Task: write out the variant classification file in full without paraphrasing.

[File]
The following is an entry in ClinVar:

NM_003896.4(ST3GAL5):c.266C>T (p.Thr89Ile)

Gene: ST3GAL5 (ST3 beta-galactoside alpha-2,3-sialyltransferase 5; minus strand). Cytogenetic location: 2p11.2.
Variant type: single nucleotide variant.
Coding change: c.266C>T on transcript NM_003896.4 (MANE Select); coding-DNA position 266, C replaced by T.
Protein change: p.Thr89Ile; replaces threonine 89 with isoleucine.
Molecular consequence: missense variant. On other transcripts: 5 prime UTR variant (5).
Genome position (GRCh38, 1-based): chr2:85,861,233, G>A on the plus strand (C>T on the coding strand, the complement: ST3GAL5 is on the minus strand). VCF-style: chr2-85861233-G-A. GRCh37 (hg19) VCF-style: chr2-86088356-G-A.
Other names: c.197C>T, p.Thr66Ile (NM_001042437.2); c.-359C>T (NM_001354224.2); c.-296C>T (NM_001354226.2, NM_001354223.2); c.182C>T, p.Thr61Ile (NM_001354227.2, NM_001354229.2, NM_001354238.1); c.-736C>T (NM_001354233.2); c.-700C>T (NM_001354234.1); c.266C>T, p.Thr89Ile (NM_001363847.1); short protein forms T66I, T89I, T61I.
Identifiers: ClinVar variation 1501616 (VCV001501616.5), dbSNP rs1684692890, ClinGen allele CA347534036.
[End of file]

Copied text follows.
The following is an entry in ClinVar:

NM_003896.4(ST3GAL5):c.266C>T (p.Thr89Ile)

Gene: ST3GAL5 (ST3 beta-galactoside alpha-2,3-sialyltransferase 5; minus strand). Cytogenetic location: 2p11.2.
Variant type: single nucleotide variant.
Coding change: c.266C>T on transcript NM_003896.4 (MANE Select); coding-DNA position 266, C replaced by T.
Protein change: p.Thr89Ile; replaces threonine 89 with isoleucine.
Molecular consequence: missense variant. On other transcripts: 5 prime UTR variant (5).
Genome position (GRCh38, 1-based): chr2:85,861,233, G>A on the plus strand (C>T on the coding strand, the complement: ST3GAL5 is on the minus strand). VCF-style: chr2-85861233-G-A. GRCh37 (hg19) VCF-style: chr2-86088356-G-A.
Other names: c.197C>T, p.Thr66Ile (NM_001042437.2); c.-359C>T (NM_001354224.2); c.-296C>T (NM_001354226.2, NM_001354223.2); c.182C>T, p.Thr61Ile (NM_001354227.2, NM_001354229.2, NM_001354238.1); c.-736C>T (NM_001354233.2); c.-700C>T (NM_001354234.1); c.266C>T, p.Thr89Ile (NM_001363847.1); short protein forms T66I, T89I, T61I.
Identifiers: ClinVar variation 1501616 (VCV001501616.5), dbSNP rs1684692890, ClinGen allele CA347534036.